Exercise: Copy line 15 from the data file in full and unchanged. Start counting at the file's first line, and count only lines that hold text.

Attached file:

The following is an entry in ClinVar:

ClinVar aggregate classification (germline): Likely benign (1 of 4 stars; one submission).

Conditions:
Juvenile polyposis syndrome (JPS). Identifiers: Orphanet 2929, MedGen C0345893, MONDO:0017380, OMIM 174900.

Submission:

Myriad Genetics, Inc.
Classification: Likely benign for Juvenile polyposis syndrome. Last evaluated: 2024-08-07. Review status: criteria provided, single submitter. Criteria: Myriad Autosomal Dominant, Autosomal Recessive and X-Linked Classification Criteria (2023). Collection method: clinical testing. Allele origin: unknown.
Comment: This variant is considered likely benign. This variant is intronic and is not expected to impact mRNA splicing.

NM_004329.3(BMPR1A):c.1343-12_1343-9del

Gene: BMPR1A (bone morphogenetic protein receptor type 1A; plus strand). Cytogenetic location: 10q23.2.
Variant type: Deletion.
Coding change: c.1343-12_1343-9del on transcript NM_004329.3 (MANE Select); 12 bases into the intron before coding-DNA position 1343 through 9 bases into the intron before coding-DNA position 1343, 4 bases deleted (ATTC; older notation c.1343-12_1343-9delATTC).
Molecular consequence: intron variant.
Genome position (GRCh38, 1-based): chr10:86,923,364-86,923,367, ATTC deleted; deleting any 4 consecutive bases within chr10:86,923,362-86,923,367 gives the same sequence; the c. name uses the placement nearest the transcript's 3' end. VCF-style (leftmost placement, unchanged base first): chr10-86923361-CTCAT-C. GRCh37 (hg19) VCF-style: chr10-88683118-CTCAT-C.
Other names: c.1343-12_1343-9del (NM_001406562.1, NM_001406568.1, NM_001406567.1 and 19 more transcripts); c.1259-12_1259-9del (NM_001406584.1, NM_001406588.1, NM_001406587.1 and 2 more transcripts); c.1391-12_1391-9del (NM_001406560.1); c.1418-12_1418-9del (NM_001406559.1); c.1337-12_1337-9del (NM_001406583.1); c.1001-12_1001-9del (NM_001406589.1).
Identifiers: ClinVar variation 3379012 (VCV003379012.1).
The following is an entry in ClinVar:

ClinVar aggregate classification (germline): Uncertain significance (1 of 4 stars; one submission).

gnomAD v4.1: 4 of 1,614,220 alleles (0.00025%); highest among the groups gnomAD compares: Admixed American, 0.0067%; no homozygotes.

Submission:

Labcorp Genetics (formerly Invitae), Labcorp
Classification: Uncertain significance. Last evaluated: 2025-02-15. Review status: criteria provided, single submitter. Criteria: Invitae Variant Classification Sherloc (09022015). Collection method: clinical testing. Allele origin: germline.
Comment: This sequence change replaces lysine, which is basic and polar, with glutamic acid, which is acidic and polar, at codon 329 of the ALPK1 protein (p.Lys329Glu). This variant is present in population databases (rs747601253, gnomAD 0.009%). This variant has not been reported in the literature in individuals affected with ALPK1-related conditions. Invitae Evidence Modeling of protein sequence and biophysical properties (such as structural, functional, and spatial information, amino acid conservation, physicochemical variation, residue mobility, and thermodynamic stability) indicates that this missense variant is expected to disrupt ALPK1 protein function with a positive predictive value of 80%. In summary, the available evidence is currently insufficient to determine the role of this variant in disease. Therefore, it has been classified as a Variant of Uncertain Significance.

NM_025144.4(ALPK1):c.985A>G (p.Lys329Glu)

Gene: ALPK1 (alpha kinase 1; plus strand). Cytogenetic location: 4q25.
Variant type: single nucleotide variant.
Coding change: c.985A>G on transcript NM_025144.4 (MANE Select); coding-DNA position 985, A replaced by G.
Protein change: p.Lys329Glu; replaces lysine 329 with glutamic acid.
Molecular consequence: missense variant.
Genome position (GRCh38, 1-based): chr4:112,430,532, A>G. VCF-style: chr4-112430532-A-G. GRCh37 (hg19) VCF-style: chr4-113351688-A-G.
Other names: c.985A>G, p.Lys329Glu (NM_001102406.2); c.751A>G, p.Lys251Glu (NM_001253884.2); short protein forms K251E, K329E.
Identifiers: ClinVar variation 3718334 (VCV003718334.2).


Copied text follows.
Other names: c.1343-12_1343-9del (NM_001406562.1, NM_001406568.1, NM_001406567.1 and 19 more transcripts); c.1259-12_1259-9del (NM_001406584.1, NM_001406588.1, NM_001406587.1 and 2 more transcripts); c.1391-12_1391-9del (NM_001406560.1); c.1418-12_1418-9del (NM_001406559.1); c.1337-12_1337-9del (NM_001406583.1); c.1001-12_1001-9del (NM_001406589.1).